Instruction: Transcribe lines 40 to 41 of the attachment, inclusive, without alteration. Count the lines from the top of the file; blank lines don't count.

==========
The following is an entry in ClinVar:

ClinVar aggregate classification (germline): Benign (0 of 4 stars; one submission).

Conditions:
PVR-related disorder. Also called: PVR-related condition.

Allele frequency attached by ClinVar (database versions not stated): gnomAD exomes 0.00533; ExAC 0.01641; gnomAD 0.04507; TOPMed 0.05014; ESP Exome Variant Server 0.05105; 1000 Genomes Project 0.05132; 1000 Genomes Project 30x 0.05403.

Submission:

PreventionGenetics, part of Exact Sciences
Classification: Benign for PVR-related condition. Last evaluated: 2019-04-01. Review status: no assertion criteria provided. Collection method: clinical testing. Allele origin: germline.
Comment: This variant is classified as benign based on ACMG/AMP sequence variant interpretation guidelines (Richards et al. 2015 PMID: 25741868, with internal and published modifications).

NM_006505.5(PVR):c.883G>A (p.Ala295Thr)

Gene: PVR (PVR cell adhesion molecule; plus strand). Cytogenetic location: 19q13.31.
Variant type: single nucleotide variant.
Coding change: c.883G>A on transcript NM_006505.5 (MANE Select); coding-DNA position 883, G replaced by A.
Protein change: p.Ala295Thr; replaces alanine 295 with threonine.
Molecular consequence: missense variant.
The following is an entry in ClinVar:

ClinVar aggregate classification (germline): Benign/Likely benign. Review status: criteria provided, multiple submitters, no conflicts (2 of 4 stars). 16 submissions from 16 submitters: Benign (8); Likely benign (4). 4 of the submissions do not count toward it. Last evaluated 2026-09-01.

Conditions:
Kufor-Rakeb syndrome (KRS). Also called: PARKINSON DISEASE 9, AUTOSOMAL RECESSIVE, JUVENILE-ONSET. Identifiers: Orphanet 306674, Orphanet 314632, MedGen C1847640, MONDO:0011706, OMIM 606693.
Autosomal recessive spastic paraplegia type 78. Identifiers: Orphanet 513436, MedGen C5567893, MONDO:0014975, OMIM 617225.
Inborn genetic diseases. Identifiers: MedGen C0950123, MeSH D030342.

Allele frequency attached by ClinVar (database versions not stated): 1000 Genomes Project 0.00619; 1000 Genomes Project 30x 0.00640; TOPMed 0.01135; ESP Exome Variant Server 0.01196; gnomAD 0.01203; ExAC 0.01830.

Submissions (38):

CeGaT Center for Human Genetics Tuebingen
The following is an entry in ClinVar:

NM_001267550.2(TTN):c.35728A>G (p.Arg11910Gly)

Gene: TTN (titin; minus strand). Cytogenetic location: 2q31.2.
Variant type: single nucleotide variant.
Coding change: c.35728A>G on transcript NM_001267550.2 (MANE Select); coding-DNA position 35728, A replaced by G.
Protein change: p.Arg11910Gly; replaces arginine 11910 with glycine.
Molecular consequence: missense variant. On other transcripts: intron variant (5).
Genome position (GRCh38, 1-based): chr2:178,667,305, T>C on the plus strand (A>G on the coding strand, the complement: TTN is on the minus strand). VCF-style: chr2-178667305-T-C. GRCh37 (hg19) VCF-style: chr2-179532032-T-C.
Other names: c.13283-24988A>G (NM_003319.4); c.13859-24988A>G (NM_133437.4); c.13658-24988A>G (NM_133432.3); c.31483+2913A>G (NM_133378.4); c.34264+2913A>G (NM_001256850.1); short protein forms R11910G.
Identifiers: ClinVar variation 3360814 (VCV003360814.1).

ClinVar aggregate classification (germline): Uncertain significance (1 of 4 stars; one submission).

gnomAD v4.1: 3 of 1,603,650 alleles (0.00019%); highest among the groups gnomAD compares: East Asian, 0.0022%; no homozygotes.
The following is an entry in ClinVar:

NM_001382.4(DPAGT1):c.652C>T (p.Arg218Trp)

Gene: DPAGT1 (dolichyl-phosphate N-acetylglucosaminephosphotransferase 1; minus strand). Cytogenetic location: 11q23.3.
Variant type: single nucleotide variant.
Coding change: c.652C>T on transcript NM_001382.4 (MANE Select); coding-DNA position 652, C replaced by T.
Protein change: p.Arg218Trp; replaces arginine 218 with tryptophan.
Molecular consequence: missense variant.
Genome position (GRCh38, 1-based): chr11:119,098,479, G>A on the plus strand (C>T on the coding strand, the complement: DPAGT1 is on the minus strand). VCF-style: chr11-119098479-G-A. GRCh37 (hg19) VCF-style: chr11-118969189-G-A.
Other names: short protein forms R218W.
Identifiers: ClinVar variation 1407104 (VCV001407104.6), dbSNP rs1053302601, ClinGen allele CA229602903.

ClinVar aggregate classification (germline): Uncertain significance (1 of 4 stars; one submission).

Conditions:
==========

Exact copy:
Variant type: single nucleotide variant.
Coding change: c.652C>T on transcript NM_001382.4 (MANE Select); coding-DNA position 652, C replaced by T.